Fungal Microbiota in Chronic Airway Inflammatory Disease and Emerging Relationships with the Host Immune Response.
Zhang I, Pletcher SD, Goldberg AN, Barker BM, Cope EK
Front Microbiol. 2017. doi: 10.3389/fmicb.2017.02477
Microbial communities associated with host mucosal surfaces play essential and diverse roles in biological processes from metabolism to immune regulation and homeostasis. In return, host inflammatory responses can shape the microbial community by supporting the growth of some microbes while inhibiting others. Most studies of host-associated microbiota in health and disease have focused on the bacterial microbiota, despite fungal diseases incurring a substantial infectious disease burden. Because of this, relatively little is known about the importance and function of the fungal microbiota (mycobiota). Recent advances in culture-independent sequencing approaches have helped elucidate the fungal diversity, burden, and functions associated with mucosal surfaces such as the human intestinal tract, oral cavity, skin, and respiratory tract.
The respiratory tract is a complex system that is inhabited by niche-specific communities of microbes including bacteria, fungi, and viruses. These complex microbial assemblages are in constant contact with the mucosal immune system and play a critical role in airway health and immune homeostasis. Changes in the composition and diversity of airway microbiota are frequently observed in patients with chronic inflammatory diseases including chronic rhinosinusitis (CRS), cystic fibrosis, allergy, and asthma. While the bacterial microbiome of the upper and lower airways has been the focus of many recent studies, the contribution of fungal microbiota to inflammation is an emerging research interest. Within the context of allergic airway disease, fungal products are important allergens and fungi are potent inducers of inflammation. In addition, murine models have provided experimental evidence that fungal microbiota in peripheral organs, notably the gastrointestinal (GI) tract, influence pulmonary health.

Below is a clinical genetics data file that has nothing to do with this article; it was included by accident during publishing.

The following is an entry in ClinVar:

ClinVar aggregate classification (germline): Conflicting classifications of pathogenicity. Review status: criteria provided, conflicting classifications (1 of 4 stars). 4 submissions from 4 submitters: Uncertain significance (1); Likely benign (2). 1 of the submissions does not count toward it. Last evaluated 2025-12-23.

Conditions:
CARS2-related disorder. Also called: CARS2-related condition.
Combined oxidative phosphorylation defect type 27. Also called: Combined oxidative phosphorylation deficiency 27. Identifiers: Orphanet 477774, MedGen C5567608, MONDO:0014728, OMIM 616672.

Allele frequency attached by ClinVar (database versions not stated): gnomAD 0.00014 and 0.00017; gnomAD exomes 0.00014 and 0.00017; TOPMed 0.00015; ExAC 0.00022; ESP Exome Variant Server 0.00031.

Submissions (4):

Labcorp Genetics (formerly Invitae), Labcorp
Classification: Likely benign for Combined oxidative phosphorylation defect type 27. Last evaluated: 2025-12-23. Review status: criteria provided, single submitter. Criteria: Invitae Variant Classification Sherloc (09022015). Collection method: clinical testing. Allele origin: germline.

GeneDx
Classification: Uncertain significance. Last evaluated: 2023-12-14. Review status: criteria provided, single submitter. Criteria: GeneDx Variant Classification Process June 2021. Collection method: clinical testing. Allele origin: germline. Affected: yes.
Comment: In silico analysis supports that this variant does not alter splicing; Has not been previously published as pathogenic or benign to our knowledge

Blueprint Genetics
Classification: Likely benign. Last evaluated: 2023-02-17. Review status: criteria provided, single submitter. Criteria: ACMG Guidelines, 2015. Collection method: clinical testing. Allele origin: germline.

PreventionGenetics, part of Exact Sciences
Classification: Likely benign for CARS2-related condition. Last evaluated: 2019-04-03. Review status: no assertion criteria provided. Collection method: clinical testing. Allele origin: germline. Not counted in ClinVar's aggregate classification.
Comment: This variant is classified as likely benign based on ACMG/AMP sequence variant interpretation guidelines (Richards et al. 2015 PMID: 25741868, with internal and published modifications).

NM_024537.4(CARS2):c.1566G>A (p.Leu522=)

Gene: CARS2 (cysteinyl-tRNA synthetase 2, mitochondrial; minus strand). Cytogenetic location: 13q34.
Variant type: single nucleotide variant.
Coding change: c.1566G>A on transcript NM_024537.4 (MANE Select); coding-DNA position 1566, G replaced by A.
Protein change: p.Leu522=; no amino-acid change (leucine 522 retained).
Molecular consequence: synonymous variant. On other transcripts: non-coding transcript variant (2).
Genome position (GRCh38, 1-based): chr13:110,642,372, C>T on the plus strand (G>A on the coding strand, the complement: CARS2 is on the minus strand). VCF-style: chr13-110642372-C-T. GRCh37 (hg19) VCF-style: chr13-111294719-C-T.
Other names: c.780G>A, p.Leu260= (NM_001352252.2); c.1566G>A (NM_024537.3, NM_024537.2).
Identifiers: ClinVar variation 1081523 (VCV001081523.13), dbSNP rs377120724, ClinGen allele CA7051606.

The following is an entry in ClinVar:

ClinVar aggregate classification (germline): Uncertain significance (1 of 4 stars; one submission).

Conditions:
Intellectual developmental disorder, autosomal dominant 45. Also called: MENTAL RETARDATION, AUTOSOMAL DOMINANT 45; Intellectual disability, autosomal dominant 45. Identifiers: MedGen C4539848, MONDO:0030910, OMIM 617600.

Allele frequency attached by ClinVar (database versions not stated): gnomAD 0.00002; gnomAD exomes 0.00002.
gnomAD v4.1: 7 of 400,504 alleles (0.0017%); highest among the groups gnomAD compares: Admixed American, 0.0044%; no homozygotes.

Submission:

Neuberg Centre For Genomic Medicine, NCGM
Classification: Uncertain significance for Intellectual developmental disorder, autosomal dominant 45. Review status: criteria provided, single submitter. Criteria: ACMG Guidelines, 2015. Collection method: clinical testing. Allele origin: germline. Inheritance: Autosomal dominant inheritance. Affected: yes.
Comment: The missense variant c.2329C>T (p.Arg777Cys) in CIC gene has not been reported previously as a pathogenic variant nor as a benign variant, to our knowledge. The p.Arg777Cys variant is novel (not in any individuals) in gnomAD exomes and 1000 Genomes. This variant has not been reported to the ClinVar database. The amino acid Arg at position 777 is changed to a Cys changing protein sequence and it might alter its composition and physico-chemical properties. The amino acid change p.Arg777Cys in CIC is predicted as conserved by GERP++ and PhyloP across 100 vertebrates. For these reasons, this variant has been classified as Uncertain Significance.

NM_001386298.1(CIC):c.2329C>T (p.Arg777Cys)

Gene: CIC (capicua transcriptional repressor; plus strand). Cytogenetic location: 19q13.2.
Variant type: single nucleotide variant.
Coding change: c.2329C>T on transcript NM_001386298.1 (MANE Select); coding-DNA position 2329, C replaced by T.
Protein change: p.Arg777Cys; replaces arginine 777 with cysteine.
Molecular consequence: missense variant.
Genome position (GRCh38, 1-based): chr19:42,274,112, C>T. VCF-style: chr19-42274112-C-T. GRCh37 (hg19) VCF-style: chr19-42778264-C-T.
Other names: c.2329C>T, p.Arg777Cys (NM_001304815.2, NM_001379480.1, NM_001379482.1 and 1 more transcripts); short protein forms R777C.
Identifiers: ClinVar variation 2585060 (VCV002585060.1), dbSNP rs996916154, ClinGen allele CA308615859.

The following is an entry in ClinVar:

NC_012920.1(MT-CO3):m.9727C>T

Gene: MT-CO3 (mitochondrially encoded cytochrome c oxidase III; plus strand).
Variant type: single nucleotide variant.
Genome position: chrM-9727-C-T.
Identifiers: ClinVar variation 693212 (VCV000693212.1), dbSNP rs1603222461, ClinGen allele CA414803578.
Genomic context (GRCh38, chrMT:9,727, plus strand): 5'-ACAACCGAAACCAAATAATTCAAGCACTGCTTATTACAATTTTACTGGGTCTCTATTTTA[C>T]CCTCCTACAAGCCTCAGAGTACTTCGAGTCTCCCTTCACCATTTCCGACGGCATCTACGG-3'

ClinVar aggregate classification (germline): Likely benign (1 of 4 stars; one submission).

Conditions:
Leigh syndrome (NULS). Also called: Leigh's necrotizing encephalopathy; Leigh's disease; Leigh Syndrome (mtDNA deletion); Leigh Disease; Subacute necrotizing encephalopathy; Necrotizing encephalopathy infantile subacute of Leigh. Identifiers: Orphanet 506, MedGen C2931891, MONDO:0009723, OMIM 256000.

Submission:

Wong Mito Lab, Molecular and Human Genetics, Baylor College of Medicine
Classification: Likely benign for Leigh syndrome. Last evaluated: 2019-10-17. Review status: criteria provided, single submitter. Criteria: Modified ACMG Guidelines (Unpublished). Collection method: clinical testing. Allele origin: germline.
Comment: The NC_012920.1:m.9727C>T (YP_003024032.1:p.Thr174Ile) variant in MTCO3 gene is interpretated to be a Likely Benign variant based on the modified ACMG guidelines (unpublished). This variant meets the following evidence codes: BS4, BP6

In this review, the authors explore the role of the respiratory and GI microbial communities in chronic airway inflammatory disease development with a specific focus on fungal microbiome interactions with the airway immune system and fungal-bacterial interactions that likely contribute to inflammatory disease. These findings are discussed in the context of clinical and immunological features of fungal-mediated disease in CRS, allergy, and asthmatic patients. While this field is still nascent, emerging evidence suggests that dysbiotic fungal and bacterial microbiota interact to drive or exacerbate chronic airway inflammatory disease.
According to author's opinion:
The evidence for the influence of dysbiotic fungal and bacterial microbiota interactions to drive or exacerbate chronic airway inflammatory disease is compelling. These findings open up the potential for targeted manipulation of the airway or gastrointestinal tract microbiota to improve airway health and manage airway disease in patients with CRS, asthma, and cystic fibrosis, among others. Current mycobiome studies focus on comparisons in healthy vs. diseased models, but more research needs to occur to understand the interactions between fungal and bacterial communities with the host immune system in host body sites. Fungi produce diverse secondary metabolites that can affect bacteria, while bacteria can keep the mycobiome in check by producing substances that inhibit the yeast to hyphae transition of fungal pathobionts such as in C. albicans.